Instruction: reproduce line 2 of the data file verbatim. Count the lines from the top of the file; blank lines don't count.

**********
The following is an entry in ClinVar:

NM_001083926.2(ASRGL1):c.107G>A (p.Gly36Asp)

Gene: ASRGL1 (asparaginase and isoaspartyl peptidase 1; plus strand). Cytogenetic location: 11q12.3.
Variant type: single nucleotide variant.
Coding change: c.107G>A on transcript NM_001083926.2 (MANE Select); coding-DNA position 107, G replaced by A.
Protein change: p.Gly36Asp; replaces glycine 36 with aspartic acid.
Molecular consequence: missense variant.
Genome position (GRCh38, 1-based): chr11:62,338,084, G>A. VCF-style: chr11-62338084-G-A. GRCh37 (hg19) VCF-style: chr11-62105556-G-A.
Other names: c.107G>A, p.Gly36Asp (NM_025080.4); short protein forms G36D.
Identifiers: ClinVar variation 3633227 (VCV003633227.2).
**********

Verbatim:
NM_001083926.2(ASRGL1):c.107G>A (p.Gly36Asp)